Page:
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Kate reviews: Point Leo Estate

Kate Stevenson

Point Leo Estate

3649 Frankston-Flinders Rd Merricks

www.ptleoestate.com.au

Click PLAY below to hear Kate’s review on 3AW Breakfast

This is destination dining. For starters, Point Leo is on the quiet side of the Mornington Peninsula, a bit of a hidden gem, and if you don’t know it’s there, you probably won’t find it. So chances are you won’t just stumble upon the impressive new Point Leo Estate, you’d have to know to look for it. And you should look for it.

It breaks one of the golden rules. The one that proclaims that if it has a sea view, it won’t have great food. Of course there are exceptions, but sadly not many. This is one of them.

Of course it’s not just a restaurant, it is other things first. A winery and cellar door. Then, there’s the on-site sculpture park, boasting 50 large scale works from local and international artists. You’ll need to give yourself a good hour at least to have a look around the art, the advantage here is you can do a tasting first and take a glass with you.

To the restaurant, and it’s big. Seating 110 punters, my first thought was that it’d have to be loud. It’s not, despite the large space and hard surfaces there. Nice soundproofing, guys.

It’s a pretty fine-tuned operation. Service is slick, but friendly. The other golden rule of dining with a view is of course that you will be charged a premium for it. This was the biggest surprise at Point Leo Estate. If I compare the mains to some seafront establishments closer to the city, this was seriously reasonable. Quality seafood mains at the mid-$30 mark are substantially cheaper to some stayers in St Kilda or the west.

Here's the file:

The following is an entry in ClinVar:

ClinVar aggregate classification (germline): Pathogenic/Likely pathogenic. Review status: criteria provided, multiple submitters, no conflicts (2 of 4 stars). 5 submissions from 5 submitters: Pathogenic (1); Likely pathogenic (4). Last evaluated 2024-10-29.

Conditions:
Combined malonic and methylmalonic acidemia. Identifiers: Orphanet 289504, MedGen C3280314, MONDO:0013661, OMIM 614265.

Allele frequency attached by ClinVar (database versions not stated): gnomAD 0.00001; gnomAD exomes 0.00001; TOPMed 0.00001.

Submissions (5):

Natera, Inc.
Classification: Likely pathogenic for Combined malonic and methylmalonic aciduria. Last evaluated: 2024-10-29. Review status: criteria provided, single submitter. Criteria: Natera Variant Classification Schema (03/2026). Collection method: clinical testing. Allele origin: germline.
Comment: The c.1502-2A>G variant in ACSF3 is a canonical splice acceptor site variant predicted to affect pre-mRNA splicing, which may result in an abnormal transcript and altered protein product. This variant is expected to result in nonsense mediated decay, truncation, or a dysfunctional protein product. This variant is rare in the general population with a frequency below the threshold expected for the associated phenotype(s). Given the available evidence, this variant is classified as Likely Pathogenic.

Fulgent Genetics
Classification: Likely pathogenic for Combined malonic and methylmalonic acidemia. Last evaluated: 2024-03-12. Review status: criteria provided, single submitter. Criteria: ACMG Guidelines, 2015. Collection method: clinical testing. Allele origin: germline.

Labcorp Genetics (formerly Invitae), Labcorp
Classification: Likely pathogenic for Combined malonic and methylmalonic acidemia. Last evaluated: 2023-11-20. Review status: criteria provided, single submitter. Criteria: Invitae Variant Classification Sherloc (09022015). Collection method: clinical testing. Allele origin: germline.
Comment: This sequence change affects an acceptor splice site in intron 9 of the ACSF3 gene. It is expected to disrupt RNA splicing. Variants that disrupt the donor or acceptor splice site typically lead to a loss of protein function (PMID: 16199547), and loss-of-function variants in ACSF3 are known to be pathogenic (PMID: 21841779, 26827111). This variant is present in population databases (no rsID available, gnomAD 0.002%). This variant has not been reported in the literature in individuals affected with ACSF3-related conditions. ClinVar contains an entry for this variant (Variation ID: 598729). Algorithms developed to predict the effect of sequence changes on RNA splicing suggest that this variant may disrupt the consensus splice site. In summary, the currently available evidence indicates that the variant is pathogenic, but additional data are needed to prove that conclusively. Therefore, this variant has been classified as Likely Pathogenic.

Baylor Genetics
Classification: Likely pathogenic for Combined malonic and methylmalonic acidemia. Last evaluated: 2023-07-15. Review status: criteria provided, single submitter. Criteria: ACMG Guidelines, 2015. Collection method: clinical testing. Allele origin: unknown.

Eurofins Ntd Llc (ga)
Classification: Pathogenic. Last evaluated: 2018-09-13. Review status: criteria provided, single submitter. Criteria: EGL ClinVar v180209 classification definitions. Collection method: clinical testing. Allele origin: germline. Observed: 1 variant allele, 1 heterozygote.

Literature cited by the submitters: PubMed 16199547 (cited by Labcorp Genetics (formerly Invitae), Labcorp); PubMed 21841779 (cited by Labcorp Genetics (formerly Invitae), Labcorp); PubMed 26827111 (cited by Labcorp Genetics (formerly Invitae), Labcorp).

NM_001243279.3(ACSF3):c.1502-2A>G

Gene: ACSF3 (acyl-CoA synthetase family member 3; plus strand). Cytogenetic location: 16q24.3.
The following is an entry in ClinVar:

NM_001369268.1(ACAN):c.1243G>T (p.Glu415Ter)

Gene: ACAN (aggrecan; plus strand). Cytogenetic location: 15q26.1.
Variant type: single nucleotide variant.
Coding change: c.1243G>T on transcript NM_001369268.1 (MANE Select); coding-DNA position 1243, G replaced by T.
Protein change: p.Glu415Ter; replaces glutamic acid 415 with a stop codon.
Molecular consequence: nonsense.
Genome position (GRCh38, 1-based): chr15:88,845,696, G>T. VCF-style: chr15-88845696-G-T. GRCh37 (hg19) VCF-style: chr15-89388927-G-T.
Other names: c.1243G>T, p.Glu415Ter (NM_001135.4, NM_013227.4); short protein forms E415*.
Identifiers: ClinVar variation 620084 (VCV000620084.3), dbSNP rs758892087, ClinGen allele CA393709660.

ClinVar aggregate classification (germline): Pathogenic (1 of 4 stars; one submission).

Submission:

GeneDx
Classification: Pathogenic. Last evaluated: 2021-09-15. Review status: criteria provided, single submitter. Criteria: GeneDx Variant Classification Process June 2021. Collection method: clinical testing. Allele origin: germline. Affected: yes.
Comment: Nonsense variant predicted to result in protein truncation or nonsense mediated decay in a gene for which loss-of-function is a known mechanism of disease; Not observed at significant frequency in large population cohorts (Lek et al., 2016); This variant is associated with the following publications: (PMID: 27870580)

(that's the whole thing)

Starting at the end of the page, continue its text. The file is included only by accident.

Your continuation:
So what did we eat? It was a rustic start, a unique wallaby pie. The filling is slow-braised tail and shank from Flinders Island, mixed with kombu, port wine and shiitake mushroom. The pastry is a rough short crust, and the addition of fennel seed, mild curry powder, and a local zucchini pickle to serve gives it a slight Indian bent.

From the entrees, carrot souffle isn’t just pretty, it’s pretty bloody tasty too. Bright and bouncy, it’s a traditional double-baked cheese soufflé that boasts dutch carrots from local Hawkes Farm. It’s dressed with sauce of juiced carrots, brown butter and fresh ginger, and topped with wild Scampi roe.

To mains, and it was one of those rare occasions where we both thought we “won”. I definitely chose the best dish of the night; but then apparently so did the other half. Not the worst argument to be in.

Mine – fresh flathead in the lightest, crispiest tempura batter you ever did taste. I might have copped a slap if I bit into it in a movie cinema. It’s served on a tasty mix of eggplant, smoked fennel and cashew.

His – St Leonard’s snapper, brined then roasted in the wood oven and served with a snapper cream, itself roasted in the wood oven with ginger, Chinese cooking wine and cream. To finish, some heirloom zuchhini, toasted pepita and aromatic herbs. To be fair – it was a cracker.

Then there is the side dish of the year. I know, I know, it’s January – but it’s certainly clubhouse leader. Grilled lettuce with smoked fish tartare. Huh? Halved lettuce (I think Romaine) gets a treatment on the grill, and is topped with a tartare use made using smoked whiting bones, mixed with capers, cornichons and shiitake mushrooms. It’s just a flavour explosion.

The wine list is largely Victorian, we figured we better go for the home-grown stuff, so thoroughly enjoyed a bottle of Pt Leo Estate Pinot Noir.

Pt Leo Estate is quite the package – you’ve got the views, the sculptures are a great excuse for some exercise, of course there is wine, the food seriously is good, and with surprisingly reasonable prices, this one breaks all the usual seaside dining rules.

Kate Stevenson
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